Maxillary Sinuses – The Pyramids of Pain
What are maxillary sinuses and what do they do?
Pain and pressure relative to sinus infection or allergy are likely to be predominant in the area of your these important sinus structures.
Of all four-sinus cavity pairs, this pair is the largest. The maxillary sinuses rest within the bones that make up the front of your cheeks.
They lie on triangular planes of your face, and their three-dimensional shape renders them pyramidal. Each one has three cavities that point inward, sideways, and downward.
But their truly insurmountable characteristic is that they drain upwards.
The openings, called "ostia" for these cavities are at the top of each pyramid, opening into the side of the nose. If you imagine trying to drain a water tower by expressing the water upward, you can see the problem you have with trying to clear these sinuses. Perhaps you’ve already read about the ways that sinusitis occurs.
You can have a bacterial or vital infection, a fungal growth, an allergic reaction to an environmental substance, or a polyp that blocks proper drainage. These routes of infection are common to all of your sinuses.
But with the maxillary sinuses, there is another route of infection.
You can experience jaw or tooth infection that spirals upward into your sinuses. In fact, one of the earliest warnings of a dental abscess can come courtesy of your sinuses.
It’s also possible to develop jaw pain that has spread from infected maxillary sinuses.
The canals that transmit important nerves from the molars pass through the backs of your sinuses. You will know this has happened when you feel this type of discomfort in the upper teeth, in the back of your mouth.
If other teeth are hurting, it is not likely to be from sinusitis.
Also, if your sinus has caused your jaw or tooth pain, you will experience symptoms typical of infection—fever, malaise or fatigue, and sinus headache.
You will also notice that your nasal discharge increases significantly because the infection is escalating.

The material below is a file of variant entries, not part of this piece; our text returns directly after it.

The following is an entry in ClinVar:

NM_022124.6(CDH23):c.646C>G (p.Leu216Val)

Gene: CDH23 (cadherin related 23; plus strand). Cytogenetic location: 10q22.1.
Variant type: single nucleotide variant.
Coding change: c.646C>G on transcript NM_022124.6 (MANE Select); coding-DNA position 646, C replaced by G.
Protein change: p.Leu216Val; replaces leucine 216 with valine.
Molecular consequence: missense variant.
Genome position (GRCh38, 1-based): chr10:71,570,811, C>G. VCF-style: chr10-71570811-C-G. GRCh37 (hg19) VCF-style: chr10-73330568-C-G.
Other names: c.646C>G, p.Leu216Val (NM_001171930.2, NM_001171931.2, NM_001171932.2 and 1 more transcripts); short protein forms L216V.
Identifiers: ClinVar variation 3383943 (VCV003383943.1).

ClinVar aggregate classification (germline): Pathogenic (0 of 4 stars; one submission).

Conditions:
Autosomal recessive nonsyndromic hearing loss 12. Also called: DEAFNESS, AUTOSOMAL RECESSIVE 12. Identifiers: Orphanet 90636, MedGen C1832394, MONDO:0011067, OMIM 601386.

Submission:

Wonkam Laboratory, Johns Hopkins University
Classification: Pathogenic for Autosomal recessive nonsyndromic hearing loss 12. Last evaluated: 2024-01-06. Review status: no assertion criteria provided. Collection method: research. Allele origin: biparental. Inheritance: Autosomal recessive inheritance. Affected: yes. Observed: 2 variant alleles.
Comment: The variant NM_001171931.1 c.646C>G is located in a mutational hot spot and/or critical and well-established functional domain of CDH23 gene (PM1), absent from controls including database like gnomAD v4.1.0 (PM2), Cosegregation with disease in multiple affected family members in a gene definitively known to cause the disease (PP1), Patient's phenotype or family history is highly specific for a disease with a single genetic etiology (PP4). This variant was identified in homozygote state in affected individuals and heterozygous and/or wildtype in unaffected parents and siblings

Some people develop a maxillary sinus mucous retention cyst. About one out of ten people have these small cysts in one of the maxillary sinuses and never know it.
They develop if the opening of the mucous gland in the sinus becomes blocked. If your doctor discovers one in the search for other pathology, be advised that you do not need to have it surgically removed unless it is the culprit causing your symptoms.
Only in rare cases will surgery be needed: when the cyst becomes infected, or IF it becomes so large that it obstructs normal drainage. In either case you might experience either pain or numbness in your cheek. It’s also possible, depending on the cyst’s position, that you will feel pain in the teeth that are below it, or a feeling of pressure near the eye above it.
Mucoceles are another maxillary sinus ailment, with the cause being a blocked ostium. A tissue growth filled with mucus expands and actually causes the sinus cavity to enlarge and ache from the pressure. It can become so expanded that the shape of the cheek is affected. These are easily removed surgically. As with the mucous retention cysts, these do not occur commonly, but it’s useful for you to be aware that they exist.
Many people develop pain in the back of the head that is indirectly associated with maxillary sinus discomfort.
If you put your head down repeatedly and stretch your neck outward as if trying to escape the pain, you can actually put pressure on the small tissues and even the disks that travel up the cervical spine into the base of the skull.
It’s best to position the head comfortably at night to relieve these pressures until you have your sinus problem resolved.
To date, a review of medical literature shows that the most common forms of relief for maxillary sinus pain include a course of antibiotics and a regimen involving daily nasal irrigation. Neither one of these will provide you with lasting, permanent resolution of your problem.
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